Grouting methods aim to improve the engineering characteristics of a soil or rock mass. This is accomplished by modifying the mechanical properties as strength, stiffness and permeability. A liquid grout mix (suspension, solution or resin) is injected into the ground using tube-a-manchettes or grouting lances and penetrates into the pores and joints to fill them as completely as possible.
The grouted mix hardens in the soil/rock changing the properties of the grouted materials. Sealing or strengthening of the ground results from filling interconnected voids, and by sedimentation, filtration or chemical reaction of the grout mix with the ground depending on the rheological and strength properties of the grout.
TAM method is the most accurate way to place grout, also referred as sleeve port pipe. This are tubes (Metal or PVC) with small port holes drilled at regularly spaced intervals (0.3 to 1 m) to provide the desired grout stage length. The pipes are introduced into a predrilled hole and sealed with a weak grout.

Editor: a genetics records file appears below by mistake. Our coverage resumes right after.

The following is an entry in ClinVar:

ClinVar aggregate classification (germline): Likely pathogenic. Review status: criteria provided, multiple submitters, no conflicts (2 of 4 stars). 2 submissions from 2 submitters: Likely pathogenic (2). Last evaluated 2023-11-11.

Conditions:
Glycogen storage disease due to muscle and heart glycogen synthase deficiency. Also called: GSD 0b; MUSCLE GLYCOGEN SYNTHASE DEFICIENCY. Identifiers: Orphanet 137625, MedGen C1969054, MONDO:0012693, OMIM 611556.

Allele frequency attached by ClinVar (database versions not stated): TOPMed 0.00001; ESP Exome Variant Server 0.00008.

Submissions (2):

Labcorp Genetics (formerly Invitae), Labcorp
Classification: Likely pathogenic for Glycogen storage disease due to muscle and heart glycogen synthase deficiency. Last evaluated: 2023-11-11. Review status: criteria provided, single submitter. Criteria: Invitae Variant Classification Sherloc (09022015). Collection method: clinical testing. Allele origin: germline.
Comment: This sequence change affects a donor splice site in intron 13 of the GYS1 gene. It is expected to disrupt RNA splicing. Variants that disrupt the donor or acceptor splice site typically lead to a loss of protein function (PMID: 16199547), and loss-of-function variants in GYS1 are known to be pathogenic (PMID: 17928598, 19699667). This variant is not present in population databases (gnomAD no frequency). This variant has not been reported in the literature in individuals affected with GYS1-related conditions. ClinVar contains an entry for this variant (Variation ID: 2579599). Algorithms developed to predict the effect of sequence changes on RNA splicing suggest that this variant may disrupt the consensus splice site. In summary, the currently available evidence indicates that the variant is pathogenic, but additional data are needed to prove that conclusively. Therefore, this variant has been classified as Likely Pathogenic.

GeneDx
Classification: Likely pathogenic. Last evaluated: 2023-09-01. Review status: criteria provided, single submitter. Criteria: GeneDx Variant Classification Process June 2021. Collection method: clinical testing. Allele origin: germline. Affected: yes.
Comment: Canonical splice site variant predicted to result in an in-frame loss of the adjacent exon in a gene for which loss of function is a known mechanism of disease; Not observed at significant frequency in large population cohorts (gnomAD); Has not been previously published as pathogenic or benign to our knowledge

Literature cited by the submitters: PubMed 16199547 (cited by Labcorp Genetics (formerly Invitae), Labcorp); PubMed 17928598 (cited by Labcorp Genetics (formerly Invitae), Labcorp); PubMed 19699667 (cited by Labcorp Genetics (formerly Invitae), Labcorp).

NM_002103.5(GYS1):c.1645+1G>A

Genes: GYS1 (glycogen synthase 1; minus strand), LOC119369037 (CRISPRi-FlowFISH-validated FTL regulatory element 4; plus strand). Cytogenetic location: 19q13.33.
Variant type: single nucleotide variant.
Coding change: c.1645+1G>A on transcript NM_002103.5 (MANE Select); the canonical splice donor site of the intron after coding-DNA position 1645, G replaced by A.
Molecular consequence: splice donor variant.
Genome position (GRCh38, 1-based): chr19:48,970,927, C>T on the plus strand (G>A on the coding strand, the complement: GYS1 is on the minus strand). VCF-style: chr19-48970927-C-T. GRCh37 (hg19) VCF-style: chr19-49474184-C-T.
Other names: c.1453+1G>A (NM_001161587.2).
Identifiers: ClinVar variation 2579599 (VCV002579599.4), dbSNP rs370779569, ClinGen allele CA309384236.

For grout injection normally a double packer is used to isolate the valve that will be grouted. Injection pressure breaks the weak confining grout and expands the rubber sleeve so the grout is forced in to the ground at that particular valve location. The same valves can often be grouted more than once. In soils that do not run excessively steel sleeve pipes can be driven or pushed into place.
All the grouting parameters (flow rate, pressure, volume, time) are recorded during the grouting process, allowing a permanent control.
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